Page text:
Macdonald-Laurier InstituteMLI authors outline how Canada can lead NATO to best combat emerging security issues

OTTAWA, Aug. 22, 2016 – The North Atlantic Treaty Organization (NATO) is an anachronistic holdover from the Cold War that has no relevance for global security in the 21st century, right?


A new commentary for the Macdonald-Laurier Institute outlines why an organization that was formed as a response to Soviet aggression in the aftermath of the Second World War is as important today as it was then.

The Western world is facing myriad challenges to the established order – including Russian expansionism in Eastern Europe and the Arctic, cyber security threats and the rise of ISIS – that NATO will need to be prepared to face.Following the July Warsaw Summit and approaching this month’s 25th anniversary of Ukrainian independence, the issues facing NATO are front and centre.

Munk Senior Fellow Shuvaloy Majumdar and co-author Marcus Kolga outline the many threats facing Western allies and call for Canadian leadership in strengthening our collective security.

To read the commentary paper titled “How NATO must adapt to a changing world”, click here.

“NATO has an important role in securing and preserving the world order, but as the threats arrayed against Western nations evolve and grow, the Alliance must evolve with it,” write the authors.

Shuvaloy MajumdarNATO took some important steps in this direction in Warsaw, where member organizations recommitted to the principle of collective security and moved forward on combating cyber warfare.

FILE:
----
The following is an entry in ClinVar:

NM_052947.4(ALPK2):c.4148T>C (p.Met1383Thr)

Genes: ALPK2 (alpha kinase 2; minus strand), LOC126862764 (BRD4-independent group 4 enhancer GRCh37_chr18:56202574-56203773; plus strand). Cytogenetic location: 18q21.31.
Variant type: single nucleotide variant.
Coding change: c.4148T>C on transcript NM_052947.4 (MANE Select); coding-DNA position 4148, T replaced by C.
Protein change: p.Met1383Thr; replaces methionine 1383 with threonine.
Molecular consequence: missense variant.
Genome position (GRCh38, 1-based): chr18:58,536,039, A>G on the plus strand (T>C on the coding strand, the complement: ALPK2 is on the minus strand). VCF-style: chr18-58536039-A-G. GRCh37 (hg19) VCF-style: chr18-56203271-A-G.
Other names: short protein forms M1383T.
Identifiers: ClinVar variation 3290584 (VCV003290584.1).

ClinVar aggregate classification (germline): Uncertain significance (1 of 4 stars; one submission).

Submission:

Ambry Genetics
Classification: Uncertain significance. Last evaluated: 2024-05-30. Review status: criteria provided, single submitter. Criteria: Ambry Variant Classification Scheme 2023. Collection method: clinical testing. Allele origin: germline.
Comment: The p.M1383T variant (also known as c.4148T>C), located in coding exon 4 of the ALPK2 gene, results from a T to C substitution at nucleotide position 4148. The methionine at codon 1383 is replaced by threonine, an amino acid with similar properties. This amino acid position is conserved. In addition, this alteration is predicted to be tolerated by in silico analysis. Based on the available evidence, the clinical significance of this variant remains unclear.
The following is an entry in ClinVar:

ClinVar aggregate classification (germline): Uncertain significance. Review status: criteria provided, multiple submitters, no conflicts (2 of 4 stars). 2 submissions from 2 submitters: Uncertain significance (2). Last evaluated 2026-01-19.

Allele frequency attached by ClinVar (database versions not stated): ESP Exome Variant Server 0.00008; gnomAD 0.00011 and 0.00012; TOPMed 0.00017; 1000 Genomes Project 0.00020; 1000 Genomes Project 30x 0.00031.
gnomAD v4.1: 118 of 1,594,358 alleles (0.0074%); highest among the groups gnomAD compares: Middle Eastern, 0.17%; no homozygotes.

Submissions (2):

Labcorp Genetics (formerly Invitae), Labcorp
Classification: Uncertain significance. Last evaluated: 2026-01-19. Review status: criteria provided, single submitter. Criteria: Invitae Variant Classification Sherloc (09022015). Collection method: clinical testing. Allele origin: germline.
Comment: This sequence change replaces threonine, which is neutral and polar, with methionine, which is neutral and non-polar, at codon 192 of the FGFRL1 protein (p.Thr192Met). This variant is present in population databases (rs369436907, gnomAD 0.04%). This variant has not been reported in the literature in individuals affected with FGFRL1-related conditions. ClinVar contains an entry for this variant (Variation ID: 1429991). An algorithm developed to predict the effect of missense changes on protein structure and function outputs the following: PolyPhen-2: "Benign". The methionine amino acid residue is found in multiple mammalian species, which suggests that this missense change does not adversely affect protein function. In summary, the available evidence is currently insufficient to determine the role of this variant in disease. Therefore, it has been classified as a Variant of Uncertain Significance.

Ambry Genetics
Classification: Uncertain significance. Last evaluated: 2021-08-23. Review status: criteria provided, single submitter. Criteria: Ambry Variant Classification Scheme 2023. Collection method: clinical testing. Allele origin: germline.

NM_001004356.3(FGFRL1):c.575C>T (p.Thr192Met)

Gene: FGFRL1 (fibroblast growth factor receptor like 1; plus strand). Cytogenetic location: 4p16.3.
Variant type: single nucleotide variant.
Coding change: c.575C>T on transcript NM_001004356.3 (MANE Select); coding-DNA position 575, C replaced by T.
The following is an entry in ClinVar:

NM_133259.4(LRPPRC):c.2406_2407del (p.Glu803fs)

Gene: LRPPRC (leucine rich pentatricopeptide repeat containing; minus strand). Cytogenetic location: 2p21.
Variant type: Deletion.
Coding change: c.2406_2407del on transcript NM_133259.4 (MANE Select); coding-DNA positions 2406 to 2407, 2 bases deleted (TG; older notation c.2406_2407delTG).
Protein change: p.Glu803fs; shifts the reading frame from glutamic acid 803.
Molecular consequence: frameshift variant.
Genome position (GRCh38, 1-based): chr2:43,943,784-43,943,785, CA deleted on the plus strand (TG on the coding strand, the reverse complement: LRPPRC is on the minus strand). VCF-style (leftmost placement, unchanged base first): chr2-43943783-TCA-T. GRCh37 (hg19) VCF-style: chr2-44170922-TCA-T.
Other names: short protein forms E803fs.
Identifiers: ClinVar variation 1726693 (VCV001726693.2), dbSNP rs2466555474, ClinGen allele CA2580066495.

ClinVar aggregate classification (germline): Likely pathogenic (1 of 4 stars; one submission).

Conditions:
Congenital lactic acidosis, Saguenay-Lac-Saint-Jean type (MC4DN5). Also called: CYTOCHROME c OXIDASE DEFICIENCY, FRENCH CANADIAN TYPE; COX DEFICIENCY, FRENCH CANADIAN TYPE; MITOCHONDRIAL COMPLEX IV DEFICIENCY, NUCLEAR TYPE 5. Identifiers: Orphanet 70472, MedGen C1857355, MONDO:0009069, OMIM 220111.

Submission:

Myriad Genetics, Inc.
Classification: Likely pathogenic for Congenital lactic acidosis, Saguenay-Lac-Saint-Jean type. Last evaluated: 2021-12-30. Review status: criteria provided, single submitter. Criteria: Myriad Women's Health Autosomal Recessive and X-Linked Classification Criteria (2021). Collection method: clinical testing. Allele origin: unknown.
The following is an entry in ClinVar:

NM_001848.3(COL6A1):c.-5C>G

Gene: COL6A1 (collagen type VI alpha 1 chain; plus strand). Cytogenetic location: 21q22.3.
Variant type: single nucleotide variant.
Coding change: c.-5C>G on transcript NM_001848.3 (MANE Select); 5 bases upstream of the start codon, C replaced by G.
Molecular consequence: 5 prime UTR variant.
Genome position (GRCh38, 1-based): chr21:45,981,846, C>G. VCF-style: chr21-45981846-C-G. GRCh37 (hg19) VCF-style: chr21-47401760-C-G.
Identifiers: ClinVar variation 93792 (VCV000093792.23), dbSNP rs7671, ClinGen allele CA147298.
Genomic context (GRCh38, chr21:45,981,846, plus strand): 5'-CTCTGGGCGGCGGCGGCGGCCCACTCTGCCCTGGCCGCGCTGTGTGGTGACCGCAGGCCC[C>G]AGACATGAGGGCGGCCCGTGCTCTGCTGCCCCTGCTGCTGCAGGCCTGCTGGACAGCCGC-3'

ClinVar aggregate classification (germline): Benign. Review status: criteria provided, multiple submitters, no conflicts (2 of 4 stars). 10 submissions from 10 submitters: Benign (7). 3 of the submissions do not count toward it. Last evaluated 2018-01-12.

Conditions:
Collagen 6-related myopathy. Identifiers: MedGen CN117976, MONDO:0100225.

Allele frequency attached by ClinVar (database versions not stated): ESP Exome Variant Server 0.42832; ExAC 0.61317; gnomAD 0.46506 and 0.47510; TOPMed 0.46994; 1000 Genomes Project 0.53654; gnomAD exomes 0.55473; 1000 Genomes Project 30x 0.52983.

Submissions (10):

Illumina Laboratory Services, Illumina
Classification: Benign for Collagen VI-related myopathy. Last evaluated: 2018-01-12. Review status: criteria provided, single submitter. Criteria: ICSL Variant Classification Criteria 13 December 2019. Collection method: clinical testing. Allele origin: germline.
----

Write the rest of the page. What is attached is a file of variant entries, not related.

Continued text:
But there is still more work to do, and Canada can play an important role in helping make it happen. Here’s how:

  • Canada should seize the opportunity to lead at NATO in developing an updated collective defence approach for the Arctic;
  • Canada should be clear in advocating for a plan to help create the conditions for Ukraine to eventually become a NATO member, defying Russian expansion and welcoming widespread Ukrainian ambitions for a European future;
  • Canada should further expand on its investments in three NATO Baltic Centres of Excellence on Cyber Security, Energy Security, and Strategic Communications;
  • NATO and Canada should be developing their own cyber warfare capacity, building on first steps taken at Warsaw;
  • NATO members must continue efforts toward co-ordinated intelligence sharing between members;
  • Canada should push NATO to reconsider the partner status it gives to Pakistan, a country well-known for its support of state-sponsored terrorism.


Shuvaloy Majumdar led democracy assistance initiatives in Iraq and Afghanistan from 2006 to 2010, and recently served as policy director to successive Canadian foreign ministers. He is a Munk Senior Fellow at the Macdonald-Laurier Institute, and was in Warsaw for the NATO Summit.

Marcus Kolga is an award-winning documentary filmmaker, digital communications strategist, human rights and democracy activist, and publisher of He is the Canadian advisor to the Inter Parliamentary Group for Russian Human Rights and Justice for Sergei Magnitsky.

The Macdonald-Laurier Institute is the only non-partisan, independent national public policy think tank in Ottawa focusing on the full range of issues that fall under the jurisdiction of the federal government.

For more information, please contact Mark Brownlee, communications manager, at 613-482-8327 x105 or email at

MLI would not exist without the support of its donors. Please consider making a small contribution today.

Donate Now Through!